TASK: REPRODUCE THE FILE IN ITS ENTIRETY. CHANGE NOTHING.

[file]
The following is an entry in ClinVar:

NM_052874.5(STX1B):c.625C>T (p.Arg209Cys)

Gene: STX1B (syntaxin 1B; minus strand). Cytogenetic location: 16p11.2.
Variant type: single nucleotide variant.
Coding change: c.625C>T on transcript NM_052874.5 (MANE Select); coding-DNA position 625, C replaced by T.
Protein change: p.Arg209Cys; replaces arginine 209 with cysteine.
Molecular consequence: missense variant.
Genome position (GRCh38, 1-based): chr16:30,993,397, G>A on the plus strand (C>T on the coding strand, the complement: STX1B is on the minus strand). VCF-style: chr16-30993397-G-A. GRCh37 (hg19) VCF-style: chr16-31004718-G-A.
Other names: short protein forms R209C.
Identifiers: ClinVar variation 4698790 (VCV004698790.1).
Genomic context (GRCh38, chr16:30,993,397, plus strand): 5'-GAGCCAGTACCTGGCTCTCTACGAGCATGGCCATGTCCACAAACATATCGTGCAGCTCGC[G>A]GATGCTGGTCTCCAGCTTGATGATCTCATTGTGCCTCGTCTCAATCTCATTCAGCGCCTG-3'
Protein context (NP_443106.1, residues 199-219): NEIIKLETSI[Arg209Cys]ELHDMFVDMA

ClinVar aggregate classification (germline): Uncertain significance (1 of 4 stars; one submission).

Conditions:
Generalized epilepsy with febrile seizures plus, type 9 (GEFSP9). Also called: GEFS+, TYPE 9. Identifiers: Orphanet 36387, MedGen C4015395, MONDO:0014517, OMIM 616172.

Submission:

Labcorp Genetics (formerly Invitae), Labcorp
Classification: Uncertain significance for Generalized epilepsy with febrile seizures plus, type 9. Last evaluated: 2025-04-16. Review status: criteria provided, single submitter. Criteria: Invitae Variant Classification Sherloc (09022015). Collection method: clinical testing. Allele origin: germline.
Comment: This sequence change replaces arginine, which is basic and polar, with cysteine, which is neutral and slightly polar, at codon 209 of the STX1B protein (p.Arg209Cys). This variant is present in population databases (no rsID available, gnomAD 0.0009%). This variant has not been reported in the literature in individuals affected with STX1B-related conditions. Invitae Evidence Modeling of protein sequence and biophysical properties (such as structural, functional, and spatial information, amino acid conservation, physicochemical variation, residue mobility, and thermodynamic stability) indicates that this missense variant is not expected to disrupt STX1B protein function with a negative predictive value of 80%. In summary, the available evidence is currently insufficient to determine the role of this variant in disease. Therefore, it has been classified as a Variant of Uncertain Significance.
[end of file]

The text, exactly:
The following is an entry in ClinVar:

NM_052874.5(STX1B):c.625C>T (p.Arg209Cys)

Gene: STX1B (syntaxin 1B; minus strand). Cytogenetic location: 16p11.2.
Variant type: single nucleotide variant.
Coding change: c.625C>T on transcript NM_052874.5 (MANE Select); coding-DNA position 625, C replaced by T.
Protein change: p.Arg209Cys; replaces arginine 209 with cysteine.
Molecular consequence: missense variant.
Genome position (GRCh38, 1-based): chr16:30,993,397, G>A on the plus strand (C>T on the coding strand, the complement: STX1B is on the minus strand). VCF-style: chr16-30993397-G-A. GRCh37 (hg19) VCF-style: chr16-31004718-G-A.
Other names: short protein forms R209C.
Identifiers: ClinVar variation 4698790 (VCV004698790.1).
Genomic context (GRCh38, chr16:30,993,397, plus strand): 5'-GAGCCAGTACCTGGCTCTCTACGAGCATGGCCATGTCCACAAACATATCGTGCAGCTCGC[G>A]GATGCTGGTCTCCAGCTTGATGATCTCATTGTGCCTCGTCTCAATCTCATTCAGCGCCTG-3'
Protein context (NP_443106.1, residues 199-219): NEIIKLETSI[Arg209Cys]ELHDMFVDMA

ClinVar aggregate classification (germline): Uncertain significance (1 of 4 stars; one submission).

Conditions:
Generalized epilepsy with febrile seizures plus, type 9 (GEFSP9). Also called: GEFS+, TYPE 9. Identifiers: Orphanet 36387, MedGen C4015395, MONDO:0014517, OMIM 616172.

Submission:

Labcorp Genetics (formerly Invitae), Labcorp
Classification: Uncertain significance for Generalized epilepsy with febrile seizures plus, type 9. Last evaluated: 2025-04-16. Review status: criteria provided, single submitter. Criteria: Invitae Variant Classification Sherloc (09022015). Collection method: clinical testing. Allele origin: germline.
Comment: This sequence change replaces arginine, which is basic and polar, with cysteine, which is neutral and slightly polar, at codon 209 of the STX1B protein (p.Arg209Cys). This variant is present in population databases (no rsID available, gnomAD 0.0009%). This variant has not been reported in the literature in individuals affected with STX1B-related conditions. Invitae Evidence Modeling of protein sequence and biophysical properties (such as structural, functional, and spatial information, amino acid conservation, physicochemical variation, residue mobility, and thermodynamic stability) indicates that this missense variant is not expected to disrupt STX1B protein function with a negative predictive value of 80%. In summary, the available evidence is currently insufficient to determine the role of this variant in disease. Therefore, it has been classified as a Variant of Uncertain Significance.